Maslen brought with him from Oxford a keen interest in the application of computers to diffraction studies, first of all in accessing SILLIAC at Sydney, then locally in 1963, an IBM 1620 followed by a DEC PDP-6 in 1967. The latter was used to control one of the first four-circle diffractometers in Australia, a Hilger and Watts Y-231. In this decade, Ted's interests were directed at the elucidation of organic structures by direct methods, with developing interest in precise diffraction studies and their potential for the study of electron density distributions, while the study of inorganic and coordination compounds was developing solidly in the Chemistry Department. A number of graduates of this era subsequently became influential in initiating structural work in other venues: S.R. Hall, G.B. Robertson, K.J. Watson, in single crystal studies, and B.H. O'Connor and H.M. Rietveld in powder work.

A purchase of another four-circle diffractometer by the Chemistry Department in 1970 (a Syntex) led to the formation of the Crystallography Centre with Maslen as Director and White as deputy. In 1975 S.R. Hall joined the Centre, and in 1993 became Director when Maslen became Head of UWA Physics. A further diffractometer was purchased in 1978 (Syntex P21), followed by two Enraf-Nonius Turbo CAD-4 instruments, one with a rotating-anode generator, in 1987 and 1992. These acquisitions were with ARC support in cognisance of collaborative structural activities with other campuses, such grants also funding the initial appointments of C.L. Raston, and, later B.W. Skelton.

In the late 70's, the Centre's involvement in the development of the XRAY system, and subsequently the XTAL package, together with the precision density and structural chemistry studies, led to the acquisition of an Interdata microcomputer, and a separation from the UWA central computing facility. Subsequent generations of machines have led to the present complement of workstations that include Sun, SGI and DEC machines.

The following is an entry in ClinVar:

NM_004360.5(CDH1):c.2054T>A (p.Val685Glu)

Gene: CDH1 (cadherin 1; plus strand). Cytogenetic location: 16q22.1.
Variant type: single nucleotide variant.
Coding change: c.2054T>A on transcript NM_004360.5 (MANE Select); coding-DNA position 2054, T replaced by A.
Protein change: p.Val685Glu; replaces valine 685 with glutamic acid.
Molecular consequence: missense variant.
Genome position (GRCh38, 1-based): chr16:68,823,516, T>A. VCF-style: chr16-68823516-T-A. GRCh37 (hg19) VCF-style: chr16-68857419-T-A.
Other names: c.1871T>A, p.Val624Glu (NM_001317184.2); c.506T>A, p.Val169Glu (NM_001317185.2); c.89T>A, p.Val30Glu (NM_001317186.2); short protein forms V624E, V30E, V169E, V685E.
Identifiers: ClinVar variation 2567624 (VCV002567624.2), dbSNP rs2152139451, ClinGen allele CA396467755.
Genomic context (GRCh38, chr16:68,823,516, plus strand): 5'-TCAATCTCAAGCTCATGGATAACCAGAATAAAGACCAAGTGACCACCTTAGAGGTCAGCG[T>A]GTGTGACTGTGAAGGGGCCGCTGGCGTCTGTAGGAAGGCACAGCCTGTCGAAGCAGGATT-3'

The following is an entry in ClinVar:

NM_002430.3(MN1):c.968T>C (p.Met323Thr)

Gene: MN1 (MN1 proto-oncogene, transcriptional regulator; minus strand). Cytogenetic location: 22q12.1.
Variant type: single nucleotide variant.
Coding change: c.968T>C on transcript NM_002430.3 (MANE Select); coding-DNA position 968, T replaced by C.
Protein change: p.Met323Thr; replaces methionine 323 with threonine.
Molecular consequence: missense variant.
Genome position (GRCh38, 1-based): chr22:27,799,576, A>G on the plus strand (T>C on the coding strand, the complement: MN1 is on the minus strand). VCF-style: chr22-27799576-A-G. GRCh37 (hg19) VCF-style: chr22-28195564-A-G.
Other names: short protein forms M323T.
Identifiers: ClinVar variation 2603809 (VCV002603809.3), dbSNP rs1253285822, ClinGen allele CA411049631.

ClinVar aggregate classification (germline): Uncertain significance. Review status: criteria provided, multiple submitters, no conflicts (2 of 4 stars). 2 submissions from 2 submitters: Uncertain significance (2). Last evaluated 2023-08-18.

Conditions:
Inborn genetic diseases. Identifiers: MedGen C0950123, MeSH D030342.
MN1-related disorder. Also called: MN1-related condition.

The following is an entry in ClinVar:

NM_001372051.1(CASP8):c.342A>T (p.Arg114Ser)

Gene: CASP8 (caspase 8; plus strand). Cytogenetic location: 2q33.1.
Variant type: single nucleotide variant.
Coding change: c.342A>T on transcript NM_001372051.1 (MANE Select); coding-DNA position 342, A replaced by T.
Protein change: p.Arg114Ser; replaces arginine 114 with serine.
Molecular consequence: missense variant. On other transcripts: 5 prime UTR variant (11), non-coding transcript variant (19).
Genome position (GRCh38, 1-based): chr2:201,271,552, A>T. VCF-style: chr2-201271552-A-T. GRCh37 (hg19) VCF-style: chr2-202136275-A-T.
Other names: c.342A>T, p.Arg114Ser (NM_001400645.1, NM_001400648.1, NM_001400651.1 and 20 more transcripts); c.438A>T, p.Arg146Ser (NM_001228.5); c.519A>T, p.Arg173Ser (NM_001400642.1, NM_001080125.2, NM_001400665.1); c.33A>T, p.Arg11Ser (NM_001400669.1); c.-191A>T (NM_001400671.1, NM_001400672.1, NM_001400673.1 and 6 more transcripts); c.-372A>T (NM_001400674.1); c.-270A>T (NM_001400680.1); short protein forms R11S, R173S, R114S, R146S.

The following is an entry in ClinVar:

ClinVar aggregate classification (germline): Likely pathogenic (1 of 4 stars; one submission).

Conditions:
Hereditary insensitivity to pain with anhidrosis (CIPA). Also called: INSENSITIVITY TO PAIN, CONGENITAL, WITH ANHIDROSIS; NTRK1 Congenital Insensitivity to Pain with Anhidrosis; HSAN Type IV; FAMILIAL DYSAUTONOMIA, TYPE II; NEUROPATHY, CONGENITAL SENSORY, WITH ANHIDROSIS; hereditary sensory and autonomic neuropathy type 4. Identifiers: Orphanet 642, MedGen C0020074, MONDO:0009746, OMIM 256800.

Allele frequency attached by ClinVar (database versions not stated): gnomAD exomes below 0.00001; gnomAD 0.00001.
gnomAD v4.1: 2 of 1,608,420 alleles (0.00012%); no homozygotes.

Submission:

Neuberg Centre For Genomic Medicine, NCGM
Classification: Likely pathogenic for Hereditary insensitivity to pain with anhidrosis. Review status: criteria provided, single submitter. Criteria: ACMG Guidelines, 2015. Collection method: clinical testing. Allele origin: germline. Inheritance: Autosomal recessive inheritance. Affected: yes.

Research activities at UWA have also encompassed single-crystal neutron diffraction experiments, primarily in respect of X-N electron distribution studies, and more recently the use of synchrotron X-ray sources at Tsukuba, and polarized neutron spin density studies at Grenoble, the latter being coupled with the successful local construction of a helium-temperature instrument by B.N. Figgis.

In 1991 the Research Centre for Advanced Mineral and Material Processing (RCAMMP) acquired a powder diffractometer (Siemens D500) with a high temperature attachment. F.J Lincoln’s solid state chemistry group’s research includes detailed systematic structural and chemical studies of crystalline Western Australian minerals such as the Fe/Ni, Cu/Ag and Au/Ag sulphides and Pd/Pt and Cu/Ag selenides, the altered beach sand minerals ilmenite and zircon, the rare earth beach sand monazites and xenotimes, and the carbonatite-laterite monazites. This work is being carried out by the combination of X-ray/electron diffraction (principally, convergent beam electron diffraction) and electron microprobe analysis. Profile fitting (Rietveld) refinement methods are used for structure analysis and the quantitative analysis of mineral suites, such as the mineral sands and bauxites, from powder data. Synthesised materials, such as rare earth metal solid electrolytes, magneto-resistive lanthanum manganates, and synthesised mineral-like phases, such as the rare earth substituted monazites and apatite-based ceramic waste forms are also subjected to crystal structure analysis.